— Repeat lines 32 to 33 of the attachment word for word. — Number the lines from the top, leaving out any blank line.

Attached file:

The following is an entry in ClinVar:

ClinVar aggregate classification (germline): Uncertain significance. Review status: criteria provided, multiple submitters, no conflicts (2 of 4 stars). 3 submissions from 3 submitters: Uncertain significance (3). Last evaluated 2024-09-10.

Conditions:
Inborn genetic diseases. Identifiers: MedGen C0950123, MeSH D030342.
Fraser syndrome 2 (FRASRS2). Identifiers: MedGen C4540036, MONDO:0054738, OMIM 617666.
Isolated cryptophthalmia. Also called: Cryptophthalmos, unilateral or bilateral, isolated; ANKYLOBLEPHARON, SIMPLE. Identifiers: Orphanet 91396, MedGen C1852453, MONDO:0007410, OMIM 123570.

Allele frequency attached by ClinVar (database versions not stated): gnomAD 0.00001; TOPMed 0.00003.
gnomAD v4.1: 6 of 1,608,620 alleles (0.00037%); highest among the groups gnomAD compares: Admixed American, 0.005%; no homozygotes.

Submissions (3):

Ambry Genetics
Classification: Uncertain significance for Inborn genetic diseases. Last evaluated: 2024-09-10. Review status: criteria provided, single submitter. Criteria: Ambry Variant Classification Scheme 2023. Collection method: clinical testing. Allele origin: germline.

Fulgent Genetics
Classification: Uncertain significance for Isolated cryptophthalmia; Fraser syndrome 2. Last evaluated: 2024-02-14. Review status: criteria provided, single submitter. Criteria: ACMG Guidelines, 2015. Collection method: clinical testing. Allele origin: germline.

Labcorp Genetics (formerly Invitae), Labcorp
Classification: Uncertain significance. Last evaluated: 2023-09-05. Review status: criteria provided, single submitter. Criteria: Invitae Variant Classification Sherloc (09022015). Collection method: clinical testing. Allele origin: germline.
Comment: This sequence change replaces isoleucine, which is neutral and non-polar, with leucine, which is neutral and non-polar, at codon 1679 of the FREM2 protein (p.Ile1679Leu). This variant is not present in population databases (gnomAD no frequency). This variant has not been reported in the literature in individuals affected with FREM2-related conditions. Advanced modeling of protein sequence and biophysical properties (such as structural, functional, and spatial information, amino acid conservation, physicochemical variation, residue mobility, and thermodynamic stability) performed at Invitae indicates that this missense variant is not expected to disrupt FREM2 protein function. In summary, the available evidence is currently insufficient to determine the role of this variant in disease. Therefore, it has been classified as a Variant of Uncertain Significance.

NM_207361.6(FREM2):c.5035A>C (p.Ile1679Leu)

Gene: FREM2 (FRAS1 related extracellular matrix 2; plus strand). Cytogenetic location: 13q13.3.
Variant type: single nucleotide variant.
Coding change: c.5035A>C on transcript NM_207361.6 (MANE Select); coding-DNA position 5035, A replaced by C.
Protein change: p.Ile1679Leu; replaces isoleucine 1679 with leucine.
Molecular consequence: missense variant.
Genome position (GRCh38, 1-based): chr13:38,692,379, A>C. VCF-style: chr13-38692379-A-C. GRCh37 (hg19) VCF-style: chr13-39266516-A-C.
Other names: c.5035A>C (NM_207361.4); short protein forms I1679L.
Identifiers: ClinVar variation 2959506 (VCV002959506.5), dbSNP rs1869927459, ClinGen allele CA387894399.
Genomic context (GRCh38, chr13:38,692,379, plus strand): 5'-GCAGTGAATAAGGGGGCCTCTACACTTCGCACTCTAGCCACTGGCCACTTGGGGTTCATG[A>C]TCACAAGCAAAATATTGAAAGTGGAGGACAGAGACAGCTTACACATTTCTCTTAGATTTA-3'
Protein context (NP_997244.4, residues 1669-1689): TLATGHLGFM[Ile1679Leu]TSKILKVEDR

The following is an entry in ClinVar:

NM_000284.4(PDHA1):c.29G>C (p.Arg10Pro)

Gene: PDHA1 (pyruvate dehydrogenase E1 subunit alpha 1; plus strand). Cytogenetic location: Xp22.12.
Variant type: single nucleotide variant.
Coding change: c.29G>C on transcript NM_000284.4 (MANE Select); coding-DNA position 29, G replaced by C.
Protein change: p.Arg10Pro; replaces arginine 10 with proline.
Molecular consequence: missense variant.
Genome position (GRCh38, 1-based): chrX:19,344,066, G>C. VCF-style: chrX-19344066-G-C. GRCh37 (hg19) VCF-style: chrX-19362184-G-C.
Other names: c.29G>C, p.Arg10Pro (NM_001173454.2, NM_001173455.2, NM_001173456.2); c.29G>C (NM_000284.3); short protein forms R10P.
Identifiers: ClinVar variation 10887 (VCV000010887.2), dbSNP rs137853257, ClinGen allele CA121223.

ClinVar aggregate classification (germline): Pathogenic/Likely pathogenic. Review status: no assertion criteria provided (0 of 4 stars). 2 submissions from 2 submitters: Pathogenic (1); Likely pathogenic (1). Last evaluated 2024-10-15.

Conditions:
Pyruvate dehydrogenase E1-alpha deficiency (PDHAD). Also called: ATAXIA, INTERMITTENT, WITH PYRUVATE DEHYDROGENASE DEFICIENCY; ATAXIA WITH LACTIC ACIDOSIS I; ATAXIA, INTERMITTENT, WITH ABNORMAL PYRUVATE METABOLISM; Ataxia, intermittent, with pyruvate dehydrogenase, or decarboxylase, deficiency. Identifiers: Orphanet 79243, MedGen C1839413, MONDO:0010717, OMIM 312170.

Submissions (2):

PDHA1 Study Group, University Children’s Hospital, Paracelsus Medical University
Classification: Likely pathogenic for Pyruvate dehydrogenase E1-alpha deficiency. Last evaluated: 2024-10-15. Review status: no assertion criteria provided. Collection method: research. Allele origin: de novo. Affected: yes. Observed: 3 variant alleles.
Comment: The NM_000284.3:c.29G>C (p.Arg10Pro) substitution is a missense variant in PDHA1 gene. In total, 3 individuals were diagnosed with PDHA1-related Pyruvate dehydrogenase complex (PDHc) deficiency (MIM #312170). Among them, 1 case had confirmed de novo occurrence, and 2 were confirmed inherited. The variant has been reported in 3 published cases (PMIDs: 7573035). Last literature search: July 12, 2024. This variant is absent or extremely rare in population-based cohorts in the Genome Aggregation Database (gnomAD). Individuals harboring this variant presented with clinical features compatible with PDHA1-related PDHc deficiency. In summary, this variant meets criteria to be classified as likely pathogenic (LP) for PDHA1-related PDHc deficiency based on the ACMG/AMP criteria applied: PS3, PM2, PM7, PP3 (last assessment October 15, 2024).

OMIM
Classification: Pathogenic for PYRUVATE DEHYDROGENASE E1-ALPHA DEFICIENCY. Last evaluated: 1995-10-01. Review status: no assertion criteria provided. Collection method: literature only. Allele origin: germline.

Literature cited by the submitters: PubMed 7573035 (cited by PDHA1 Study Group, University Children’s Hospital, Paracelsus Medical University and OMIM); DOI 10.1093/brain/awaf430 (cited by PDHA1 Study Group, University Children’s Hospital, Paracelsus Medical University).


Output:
Coding change: c.29G>C on transcript NM_000284.4 (MANE Select); coding-DNA position 29, G replaced by C.
Protein change: p.Arg10Pro; replaces arginine 10 with proline.